The African Law Service brings diverse commentary on legal developments from across our African continent.
When Malawi was gripped by a maize shortage scare a few years ago the government arranged to buy more from Zambia. But allegations of corruption soon followed against George Chaponda, then minister responsible for agriculture, as well as other officials in Malawi and in Zambia.
So great was the public outcry that a presidential commission of inquiry was established to investigate.
For a year following a breach of cyber security at Uganda’s Crane Bank, staffer Shakil Pathan Ismail was drawn into the investigation. After his password and that of another member of staff were used in an electronic hacking fraud during August 2015, the investigators put his salary on hold, promising that it would be “reinstated” once the police inquiries were completed. But this never happened.
The two Namibian high court judges who heard the appeal by drug-accused Paul Umub did not mince their words. Upholding his 10-year sentence they said: “The courts must step in and impose severe sentences, never heard of before, as we are losing the battle against drug abuse. … The sentences … imposed must be so severe to deter the appellant and would-be offenders from committing such offences.”
The judiciary in Zimbabwe is not enjoying a particularly good international reputation at the moment. News of bail applications routinely refused, of mass trials and sham prosecutions – all have raised questions about the quality of justice being dispensed in that country during the current crackdown on opposition activists.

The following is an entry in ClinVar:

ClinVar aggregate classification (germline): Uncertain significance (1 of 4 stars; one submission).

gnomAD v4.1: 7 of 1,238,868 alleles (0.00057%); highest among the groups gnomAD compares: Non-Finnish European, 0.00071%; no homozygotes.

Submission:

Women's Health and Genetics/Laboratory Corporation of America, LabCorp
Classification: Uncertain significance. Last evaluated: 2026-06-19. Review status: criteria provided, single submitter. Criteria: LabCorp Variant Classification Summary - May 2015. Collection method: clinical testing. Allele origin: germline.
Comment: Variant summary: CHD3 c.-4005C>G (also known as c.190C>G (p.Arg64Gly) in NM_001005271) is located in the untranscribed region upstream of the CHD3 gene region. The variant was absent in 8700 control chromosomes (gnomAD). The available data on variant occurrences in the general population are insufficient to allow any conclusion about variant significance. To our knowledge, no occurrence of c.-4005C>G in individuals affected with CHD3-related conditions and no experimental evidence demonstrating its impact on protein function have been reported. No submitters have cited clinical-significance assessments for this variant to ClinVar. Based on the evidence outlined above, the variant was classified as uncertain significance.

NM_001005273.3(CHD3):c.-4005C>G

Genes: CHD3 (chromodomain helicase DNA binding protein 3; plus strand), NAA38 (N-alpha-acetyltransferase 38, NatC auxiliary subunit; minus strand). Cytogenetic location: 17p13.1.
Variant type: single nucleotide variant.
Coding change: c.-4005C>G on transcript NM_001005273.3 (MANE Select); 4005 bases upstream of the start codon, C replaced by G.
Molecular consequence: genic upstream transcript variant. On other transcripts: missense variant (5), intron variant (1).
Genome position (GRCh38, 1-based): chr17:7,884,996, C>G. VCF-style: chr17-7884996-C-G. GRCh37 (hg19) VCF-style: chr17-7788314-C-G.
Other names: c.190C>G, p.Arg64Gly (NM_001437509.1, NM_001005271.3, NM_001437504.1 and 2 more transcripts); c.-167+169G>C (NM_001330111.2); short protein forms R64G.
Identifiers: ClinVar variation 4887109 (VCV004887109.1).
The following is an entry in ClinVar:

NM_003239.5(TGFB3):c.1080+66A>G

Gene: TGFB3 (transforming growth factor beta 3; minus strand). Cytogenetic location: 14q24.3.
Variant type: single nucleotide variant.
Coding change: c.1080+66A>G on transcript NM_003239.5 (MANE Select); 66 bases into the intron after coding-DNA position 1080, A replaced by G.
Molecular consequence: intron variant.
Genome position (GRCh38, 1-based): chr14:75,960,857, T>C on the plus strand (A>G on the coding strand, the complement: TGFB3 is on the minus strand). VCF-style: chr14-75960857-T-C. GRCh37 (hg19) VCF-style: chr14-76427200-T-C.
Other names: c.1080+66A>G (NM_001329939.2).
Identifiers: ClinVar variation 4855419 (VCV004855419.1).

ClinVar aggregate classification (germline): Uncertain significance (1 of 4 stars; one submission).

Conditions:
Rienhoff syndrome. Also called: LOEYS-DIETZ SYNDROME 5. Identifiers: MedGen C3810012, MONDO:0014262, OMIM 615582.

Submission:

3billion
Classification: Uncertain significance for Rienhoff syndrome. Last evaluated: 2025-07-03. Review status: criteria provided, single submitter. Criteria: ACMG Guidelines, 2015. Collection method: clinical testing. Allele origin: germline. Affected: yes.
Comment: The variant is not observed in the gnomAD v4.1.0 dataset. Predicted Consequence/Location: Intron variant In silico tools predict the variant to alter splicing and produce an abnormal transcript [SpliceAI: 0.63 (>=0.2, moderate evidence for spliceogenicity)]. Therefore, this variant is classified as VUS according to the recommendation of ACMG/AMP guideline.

Just one sentence into the judgment, and you know this is a legal scandal of significant proportions: Judges Thembekile Malusi and Mbulelo Jolwana said the “misconduct which culminated in this review, to the best of our knowledge, is unprecedented in the annals of the judiciary in this country. We hope it will never be repeated by any judicial officer.”
Read the Rules on TanzLII
Court rules are often pretty boring to outsiders. Usually they are only of interest to lawyers who must obey them to the letter so they don’t get into trouble and make a mistake about filing deadlines, for example.
As part of Ghana’s 60th anniversary celebrations in 2017, the president, Nana Akufo-Addo, turned the first sod for a major national symbolic structure – the Ghana National Cathedral. To be funded by individuals and organisations within the Christian community, the cathedral is said by the government to be a priority project. But it is not without its critics.
At the heart of this case stands a forlorn, would-be advocate. Ugandan Tony Katungi is keen to join the profession but he found that the Law Council put obstacles in his way, delaying access to the profession and making it more difficult and more expensive.
For a country with a dedicated Anti-Corruption Commission (ACC) as well as legislation and regulations to go along with it, Namibia is having a singularly difficult time prosecuting major corruption.